Monday, September 5, 2011

Has PIP become unconstitutional?

A few provisions of Florida's PIP statute have been held unconstitutional over its 40-year history.  But PIP itself has withstood the constitutional test of time. 

The cover story of this month's Florida Bar Journal suggests that cumulative reforms to the PIP statute beg a new question:  Has the entire statutory scheme has been rendered unconstitutional?  See The Advent of Paper IMEs in No-fault Claims: Will They Be a Solution or a Problem? 

The author acknowledges that the Legislature passed various statutory amendments – in 1998, 2001 and 2003 –  to  “curb . . . abusive practices,” such as bulk billing and skirting the IME requirement.  And today, “Florida is facing a crisis in PIP with alarming concerns” about staged accidents, and patients solicitation and brokering, among other current abuses.

The author’s narrow legal premise is that, with “legislative and judicial approval,” paper IMEs may have resulted in an unconstitutional deprivation of certain rights.  More broadly, however, the author questions whether “the reasons articulated by the Florida Supreme Court” supporting the constitutionality of PIP “no longer exist" in that PIP "no longer serves a valid rational governmental purpose.”  In this regard, the author makes the following observations:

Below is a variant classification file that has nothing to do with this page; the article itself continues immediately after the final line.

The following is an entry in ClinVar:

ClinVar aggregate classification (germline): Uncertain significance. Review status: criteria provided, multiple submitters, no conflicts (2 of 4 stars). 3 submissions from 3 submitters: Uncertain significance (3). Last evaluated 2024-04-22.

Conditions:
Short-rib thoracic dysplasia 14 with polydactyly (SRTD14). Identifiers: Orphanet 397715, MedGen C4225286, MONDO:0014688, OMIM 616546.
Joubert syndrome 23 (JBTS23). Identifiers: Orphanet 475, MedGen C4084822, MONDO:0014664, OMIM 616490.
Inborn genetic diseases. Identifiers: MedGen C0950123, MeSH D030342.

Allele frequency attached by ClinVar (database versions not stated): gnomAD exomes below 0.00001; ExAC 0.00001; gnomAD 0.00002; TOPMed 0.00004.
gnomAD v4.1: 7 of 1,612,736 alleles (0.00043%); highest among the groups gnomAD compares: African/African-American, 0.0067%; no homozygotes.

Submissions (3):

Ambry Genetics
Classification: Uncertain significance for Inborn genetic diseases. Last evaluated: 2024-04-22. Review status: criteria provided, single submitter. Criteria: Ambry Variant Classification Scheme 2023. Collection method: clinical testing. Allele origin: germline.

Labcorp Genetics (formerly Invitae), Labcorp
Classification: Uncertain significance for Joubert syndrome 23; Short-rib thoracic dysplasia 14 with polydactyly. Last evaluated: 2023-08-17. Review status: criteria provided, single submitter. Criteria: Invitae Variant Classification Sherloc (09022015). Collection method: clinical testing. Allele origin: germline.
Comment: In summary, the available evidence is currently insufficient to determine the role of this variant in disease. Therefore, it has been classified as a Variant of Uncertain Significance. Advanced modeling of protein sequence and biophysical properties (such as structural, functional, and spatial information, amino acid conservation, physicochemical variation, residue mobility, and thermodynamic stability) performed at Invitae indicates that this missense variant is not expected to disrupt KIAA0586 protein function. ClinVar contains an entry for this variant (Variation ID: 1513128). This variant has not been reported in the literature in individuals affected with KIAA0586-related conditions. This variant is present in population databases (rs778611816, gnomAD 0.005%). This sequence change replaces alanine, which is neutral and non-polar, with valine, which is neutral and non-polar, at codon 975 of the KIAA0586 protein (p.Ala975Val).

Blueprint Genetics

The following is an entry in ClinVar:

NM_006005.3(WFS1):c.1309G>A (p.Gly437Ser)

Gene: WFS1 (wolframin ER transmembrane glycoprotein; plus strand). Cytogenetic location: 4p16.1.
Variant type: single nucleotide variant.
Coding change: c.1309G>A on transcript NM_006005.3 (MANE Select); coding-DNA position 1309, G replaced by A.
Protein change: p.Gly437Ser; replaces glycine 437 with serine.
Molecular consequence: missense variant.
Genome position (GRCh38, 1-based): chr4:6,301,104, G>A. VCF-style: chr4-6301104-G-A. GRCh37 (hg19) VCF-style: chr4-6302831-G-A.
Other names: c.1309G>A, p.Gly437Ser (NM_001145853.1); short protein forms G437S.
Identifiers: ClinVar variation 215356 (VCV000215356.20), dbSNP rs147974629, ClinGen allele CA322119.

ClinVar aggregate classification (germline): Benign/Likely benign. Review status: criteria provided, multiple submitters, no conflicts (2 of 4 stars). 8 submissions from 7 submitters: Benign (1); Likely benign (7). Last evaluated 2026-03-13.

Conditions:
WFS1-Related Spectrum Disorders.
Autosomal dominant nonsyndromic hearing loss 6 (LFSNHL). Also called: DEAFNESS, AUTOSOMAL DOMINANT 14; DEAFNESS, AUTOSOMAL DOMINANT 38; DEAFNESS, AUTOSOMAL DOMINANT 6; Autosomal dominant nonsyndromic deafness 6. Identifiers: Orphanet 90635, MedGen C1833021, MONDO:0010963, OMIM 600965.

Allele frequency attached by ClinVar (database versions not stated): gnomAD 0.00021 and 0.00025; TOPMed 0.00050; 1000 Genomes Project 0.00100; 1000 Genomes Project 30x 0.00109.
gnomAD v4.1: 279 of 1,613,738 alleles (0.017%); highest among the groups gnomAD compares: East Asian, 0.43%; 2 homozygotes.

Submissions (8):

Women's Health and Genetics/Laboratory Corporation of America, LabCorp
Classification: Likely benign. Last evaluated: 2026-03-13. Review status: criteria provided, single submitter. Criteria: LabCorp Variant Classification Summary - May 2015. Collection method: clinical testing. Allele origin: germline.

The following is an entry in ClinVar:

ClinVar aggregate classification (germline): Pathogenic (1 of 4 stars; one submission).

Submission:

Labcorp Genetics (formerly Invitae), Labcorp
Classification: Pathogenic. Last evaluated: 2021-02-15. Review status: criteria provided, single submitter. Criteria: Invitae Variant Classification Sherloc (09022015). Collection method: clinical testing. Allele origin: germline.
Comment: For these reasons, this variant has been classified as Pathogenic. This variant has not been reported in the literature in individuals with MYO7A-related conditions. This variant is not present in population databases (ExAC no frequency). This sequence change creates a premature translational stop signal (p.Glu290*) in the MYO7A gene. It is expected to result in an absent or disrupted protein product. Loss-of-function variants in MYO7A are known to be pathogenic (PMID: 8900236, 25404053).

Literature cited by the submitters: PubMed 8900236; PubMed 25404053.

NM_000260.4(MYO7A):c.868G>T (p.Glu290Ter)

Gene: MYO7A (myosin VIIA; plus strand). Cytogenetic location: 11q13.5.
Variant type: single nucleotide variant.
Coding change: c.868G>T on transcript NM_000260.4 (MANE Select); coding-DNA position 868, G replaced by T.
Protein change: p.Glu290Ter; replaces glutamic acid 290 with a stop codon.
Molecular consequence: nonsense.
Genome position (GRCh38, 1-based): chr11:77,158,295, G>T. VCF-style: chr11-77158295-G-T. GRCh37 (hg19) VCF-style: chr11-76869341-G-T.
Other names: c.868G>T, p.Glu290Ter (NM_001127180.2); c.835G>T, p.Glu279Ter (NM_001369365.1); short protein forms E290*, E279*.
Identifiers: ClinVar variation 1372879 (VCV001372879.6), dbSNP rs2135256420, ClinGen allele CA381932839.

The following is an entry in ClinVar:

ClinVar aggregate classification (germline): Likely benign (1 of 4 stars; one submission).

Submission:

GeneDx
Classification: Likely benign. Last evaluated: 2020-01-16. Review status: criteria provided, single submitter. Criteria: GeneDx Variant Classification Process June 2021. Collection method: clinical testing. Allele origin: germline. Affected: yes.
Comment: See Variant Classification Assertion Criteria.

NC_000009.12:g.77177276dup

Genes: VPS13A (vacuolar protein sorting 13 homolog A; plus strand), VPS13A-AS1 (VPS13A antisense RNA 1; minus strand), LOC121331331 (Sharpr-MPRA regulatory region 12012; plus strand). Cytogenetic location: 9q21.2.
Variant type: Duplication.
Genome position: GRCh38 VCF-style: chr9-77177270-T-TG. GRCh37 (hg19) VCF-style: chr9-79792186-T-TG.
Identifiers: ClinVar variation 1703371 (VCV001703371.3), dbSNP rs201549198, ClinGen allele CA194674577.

• PIP litigation has continued to increase, not decrease.
  • Florida PIP and auto premiums “continue to rise and remain among the highest in the country."
  • With the legislative changes in 1998, 2001 and 2003 – and paper IMEs in particular -- inequalities of recovery may have increased, in favor of insurers.
  • Contrary to providing for prompt reimbursement, "PIP benefits may be contested indefinitely and paid years later, only subject to the statutory penalties."
The article is well-researched, with some healthy and debatable premises.  Questions like those raised above should be relevant as the various stakeholders in PIP consider whether the best public policy is further reform or repeal.

This summary was prepared by Perry Cone and posted at

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